Can You Drive to Venice Italy? is a common question nowadays. Of course, you can but you can’t drive IN Venice (do not imitate those who mistakenly tried to). Our city is made up of about 120 islands connected by over 400 bridges and circulation is limited to walking. No means of transport with wheels, least of all those with an engine can move around the Venetian streets. Bikes, all types of skates, kick scooters and all the more so motorbikes and cars have to stop at Piazzale Roma.
The city has been connected to the mainland only since 1846 by a railway bridge and only a century later, a road bridge was added. Part of the larger plan of giving Venice a car terminal, the bridge was opened in 1933 with the name Ponte Littorio, being the fascist regime in power then. In 1946, it was more reassuringly renamed Ponte della Libertà. About four kilometres long, it has two narrow lanes each way, no hard shoulders and a cycle lane recently added, partly on a specially-built gangway.
Once in Piazzale Roma, the actual car terminal also built in 1933, automobiles can be parked in bays for free for up to 30 minutes. If you’re going to stay for up to 2 hours, use the Sant’Andrea park with a flat rate of €7. For longer sojourns, the choice is between the Garage Comunale, the first you’ll spot coming from the mainland and a major specimen of modernist architecture, that charges €26 or 29, according to the car width, for up to 24 hours (rates reduced of 10% if booked online). Further on, the Garage San Marco charges a 24-hour rate of €32 (15% less if staying in one of the associated hotels and booked online). Many are the connections from Piazzale Roma to everywhere in Venice, Murano and Lido (read our post for tickets and passes or book a Prontopia local).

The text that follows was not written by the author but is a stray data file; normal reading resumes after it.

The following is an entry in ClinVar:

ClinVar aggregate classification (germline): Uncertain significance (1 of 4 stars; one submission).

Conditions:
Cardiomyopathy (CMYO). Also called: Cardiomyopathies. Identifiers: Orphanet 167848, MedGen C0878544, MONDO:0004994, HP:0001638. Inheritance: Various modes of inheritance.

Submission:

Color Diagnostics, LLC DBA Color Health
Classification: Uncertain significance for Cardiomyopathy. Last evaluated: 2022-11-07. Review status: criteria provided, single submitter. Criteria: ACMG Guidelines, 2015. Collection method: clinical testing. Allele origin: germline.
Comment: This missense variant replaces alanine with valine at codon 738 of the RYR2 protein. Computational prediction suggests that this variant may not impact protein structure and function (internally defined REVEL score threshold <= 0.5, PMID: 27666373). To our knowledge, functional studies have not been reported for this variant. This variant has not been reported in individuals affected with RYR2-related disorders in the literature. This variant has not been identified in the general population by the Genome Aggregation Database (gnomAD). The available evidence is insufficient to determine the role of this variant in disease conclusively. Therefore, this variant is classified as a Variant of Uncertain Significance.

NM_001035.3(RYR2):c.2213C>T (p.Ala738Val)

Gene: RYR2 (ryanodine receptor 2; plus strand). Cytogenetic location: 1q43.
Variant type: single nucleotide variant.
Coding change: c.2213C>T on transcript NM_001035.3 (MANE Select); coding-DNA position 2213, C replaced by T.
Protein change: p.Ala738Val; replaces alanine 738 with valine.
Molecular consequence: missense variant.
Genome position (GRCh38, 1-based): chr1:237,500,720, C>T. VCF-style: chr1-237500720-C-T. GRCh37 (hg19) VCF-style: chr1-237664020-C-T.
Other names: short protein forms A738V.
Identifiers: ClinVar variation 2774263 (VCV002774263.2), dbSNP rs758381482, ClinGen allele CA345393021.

Tronchetto, an artificial island created in the 1960s, is a good alternative since its parking lot offers varied cheaper rates up to €21 for 24 hours and also has a section for caravans. From Tronchetto to the city centre, you can take either the waterbus line 2, going to San Marco and Rialto, or the People Mover, a train to the cruise terminal and Piazzale Roma.
It is even possible to drive further, as the ferry from Tronchetto (line 17) carries vehicles to Lido, the island where all types of wheels are allowed. Ferry tickets can be bought on the spot or online. Driving is also possible on the islands of Pellestrina, linked to Lido by a smaller ferry, and Sant’Erasmo but hauling your vehicle here would be a useless pain in the neck.